The Austin Criminal Defense Lawyers Association plans to discuss the measure at its next board meeting on June 12, president Sidney Williams said.
Escamilla and Moore both say they are in favor of the merger and believe it will cut down on delays that are common when prosecutors from the two offices disagree on whether a case should be filed as a misdemeanor or as a felony.
In 2016, it took an average of 213 days from the time of arrest to reduce a felony to a misdemeanor and 194 days to increase a misdemeanor to a felony, Escamilla said. There were 619 cases that were reclassified.
Moore said combining the offices also would offer a more assured career path for people who work in the agency, who would be able to begin by prosecuting misdemeanor cases and move up to felony prosecutions without having to change offices. Moore said that can help the county with recruiting minority prosecutors.
DA’s DWI stopped earlier merger
Previous efforts to merge the agencies have been undone by political snags.
Escamilla said that in 2013, then-DA Rosemary Lehmberg wanted to consolidate the offices before her arrest for drunken driving rankled Republican lawmakers. Gov. Rick Perry pushed for Lehmberg to resign and threatened to withhold $7.5 million in state funds from Travis County’s Public Integrity Unit.
The threat resulted in a criminal indictment against Perry that was later dismissed by the Court of Criminal Appeals.
In 1972, retired state District Judge Jon Wisser was an assistant county attorney when he suggested that the office unite with the district attorney’s office. It wasn’t going to happen, Wisser recalled being told.
The District Attorney at the time, Robert Smith, had irritated County Attorney Ned Granger by launching an investigation into some of the county commissioners. The commissioners were represented by Granger’s friend and powerful defense lawyer Roy Minton.
“A lot of political hostility,” Wisser said. “The last thing the county commissioners wanted to do is to make the district attorney’s office stronger.”
Wisser said former DA Ronnie Earle (1977 to 2009) would have had a difficult time getting bipartisan support due to his office’s criminal investigations into Republican lawmakers Tom DeLay (House majority leader) Kay Bailey Hutchison (Senator) and Mike Martin (state representative).
County optimistic despite past roadblocks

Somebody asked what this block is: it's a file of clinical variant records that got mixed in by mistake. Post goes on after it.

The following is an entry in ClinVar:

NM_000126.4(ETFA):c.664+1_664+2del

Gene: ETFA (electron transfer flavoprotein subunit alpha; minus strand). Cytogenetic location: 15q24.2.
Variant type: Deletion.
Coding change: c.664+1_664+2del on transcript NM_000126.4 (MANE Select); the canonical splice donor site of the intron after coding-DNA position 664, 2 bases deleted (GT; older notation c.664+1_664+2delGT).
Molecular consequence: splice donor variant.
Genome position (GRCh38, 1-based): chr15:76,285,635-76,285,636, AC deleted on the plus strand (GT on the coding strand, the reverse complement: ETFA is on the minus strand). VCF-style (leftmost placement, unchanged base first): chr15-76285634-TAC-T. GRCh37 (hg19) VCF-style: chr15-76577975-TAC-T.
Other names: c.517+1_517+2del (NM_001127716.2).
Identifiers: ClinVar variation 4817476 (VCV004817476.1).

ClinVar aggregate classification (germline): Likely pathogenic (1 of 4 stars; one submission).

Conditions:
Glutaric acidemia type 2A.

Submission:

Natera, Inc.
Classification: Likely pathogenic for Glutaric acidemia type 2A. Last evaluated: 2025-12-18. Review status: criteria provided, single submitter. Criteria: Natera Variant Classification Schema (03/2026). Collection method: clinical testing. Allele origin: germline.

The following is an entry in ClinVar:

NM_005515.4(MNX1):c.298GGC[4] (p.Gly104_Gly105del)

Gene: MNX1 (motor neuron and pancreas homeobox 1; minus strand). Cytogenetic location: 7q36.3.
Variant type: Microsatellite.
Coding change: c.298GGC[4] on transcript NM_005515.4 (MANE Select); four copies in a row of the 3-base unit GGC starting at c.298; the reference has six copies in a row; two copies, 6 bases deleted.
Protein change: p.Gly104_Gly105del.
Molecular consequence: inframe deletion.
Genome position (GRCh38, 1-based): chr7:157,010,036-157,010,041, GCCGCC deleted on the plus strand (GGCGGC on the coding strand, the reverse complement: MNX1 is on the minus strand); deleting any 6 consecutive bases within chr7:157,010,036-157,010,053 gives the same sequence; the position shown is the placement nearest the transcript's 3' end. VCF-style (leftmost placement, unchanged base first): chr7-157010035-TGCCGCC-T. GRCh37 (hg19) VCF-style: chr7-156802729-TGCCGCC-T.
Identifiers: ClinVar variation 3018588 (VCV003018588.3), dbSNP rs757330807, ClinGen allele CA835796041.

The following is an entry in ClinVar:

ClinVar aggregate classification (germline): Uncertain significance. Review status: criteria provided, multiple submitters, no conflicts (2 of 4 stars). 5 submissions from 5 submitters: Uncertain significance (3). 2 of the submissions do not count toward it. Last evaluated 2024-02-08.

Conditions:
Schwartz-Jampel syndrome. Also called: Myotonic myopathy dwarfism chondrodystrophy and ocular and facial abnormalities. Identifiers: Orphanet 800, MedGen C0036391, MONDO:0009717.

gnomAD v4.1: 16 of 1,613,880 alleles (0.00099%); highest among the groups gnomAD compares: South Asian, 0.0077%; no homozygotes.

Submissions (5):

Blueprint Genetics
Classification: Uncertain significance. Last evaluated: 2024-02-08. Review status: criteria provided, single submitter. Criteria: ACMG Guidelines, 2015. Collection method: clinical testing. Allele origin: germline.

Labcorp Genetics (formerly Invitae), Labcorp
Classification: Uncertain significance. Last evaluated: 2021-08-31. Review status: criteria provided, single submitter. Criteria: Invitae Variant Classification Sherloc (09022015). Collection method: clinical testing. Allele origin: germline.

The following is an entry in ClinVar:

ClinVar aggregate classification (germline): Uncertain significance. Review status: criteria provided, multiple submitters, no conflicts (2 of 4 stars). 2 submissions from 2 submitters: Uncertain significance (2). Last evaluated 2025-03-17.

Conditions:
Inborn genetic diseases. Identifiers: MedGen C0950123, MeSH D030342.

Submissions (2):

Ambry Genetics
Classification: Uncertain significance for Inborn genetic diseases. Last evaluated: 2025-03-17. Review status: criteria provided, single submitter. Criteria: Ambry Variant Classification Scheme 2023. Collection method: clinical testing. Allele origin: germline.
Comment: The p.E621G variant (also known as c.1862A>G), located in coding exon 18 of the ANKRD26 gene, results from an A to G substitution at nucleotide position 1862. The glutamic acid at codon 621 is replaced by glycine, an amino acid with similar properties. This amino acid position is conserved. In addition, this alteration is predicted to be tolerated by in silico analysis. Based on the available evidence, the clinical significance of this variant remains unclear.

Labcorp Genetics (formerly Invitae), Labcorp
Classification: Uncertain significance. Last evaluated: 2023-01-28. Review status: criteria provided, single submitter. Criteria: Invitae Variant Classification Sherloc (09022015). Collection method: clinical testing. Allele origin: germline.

The longstanding animosity between Texas Republicans and Austin Democrats has some court watchers questioning whether the merger will clear political red tape.
The county drew the ire of Gov. Greg Abbott and much of the Republican-majority Legislature last year after Travis County Sheriff Sally Hernandez in January 2017 introduced a policy limiting the jail’s cooperation with federal immigration authorities.
A month later, Abbott cut $1.5 million in grant funding from his office to the county, and in May 2017, the legislature passed Senate Bill 4, a so-called sanctuary cities ban.
Several of Texas’ largest cities and counties and some advocacy groups sued over the law’s legality. A federal appeals court in March ruled that most of the law could take effect; an appeal is pending.
Robert Kepple, executive director of the Texas District & County Attorneys Association, said he is unaware of any instances in which lawmakers have blocked a county from merging its prosecution agencies. He added that it will likely get done because Moore and Escamilla have solid reputations among state lawmakers.
“This is something that’s been a long time coming, so it makes sense that it’s happening,” Kepple said.
Despite the SB4 clash, Deece Eckstein, the county’s intergovernmental relations officer, said he’s optimistic that the county could still muster enough support to pass a bill merging the two offices.
“There may be people who don’t like Travis County in the Legislature, but the majority is very reasonable and we’re able to do business with them,” he said, noting that the county was successful this last session in receiving approval from the Legislature for two new district courts.